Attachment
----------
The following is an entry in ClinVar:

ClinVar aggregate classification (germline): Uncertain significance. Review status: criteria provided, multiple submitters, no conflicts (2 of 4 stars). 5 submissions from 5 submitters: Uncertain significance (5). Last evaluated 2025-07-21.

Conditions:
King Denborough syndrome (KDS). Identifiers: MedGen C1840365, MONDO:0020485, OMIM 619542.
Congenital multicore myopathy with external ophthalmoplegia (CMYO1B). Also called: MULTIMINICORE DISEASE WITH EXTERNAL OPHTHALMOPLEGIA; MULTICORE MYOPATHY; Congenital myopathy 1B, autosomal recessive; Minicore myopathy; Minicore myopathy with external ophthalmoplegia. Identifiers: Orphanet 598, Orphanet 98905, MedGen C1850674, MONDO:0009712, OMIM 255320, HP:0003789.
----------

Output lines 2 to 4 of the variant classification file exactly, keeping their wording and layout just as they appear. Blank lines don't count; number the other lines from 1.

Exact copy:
ClinVar aggregate classification (germline): Uncertain significance. Review status: criteria provided, multiple submitters, no conflicts (2 of 4 stars). 5 submissions from 5 submitters: Uncertain significance (5). Last evaluated 2025-07-21.

Conditions:
King Denborough syndrome (KDS). Identifiers: MedGen C1840365, MONDO:0020485, OMIM 619542.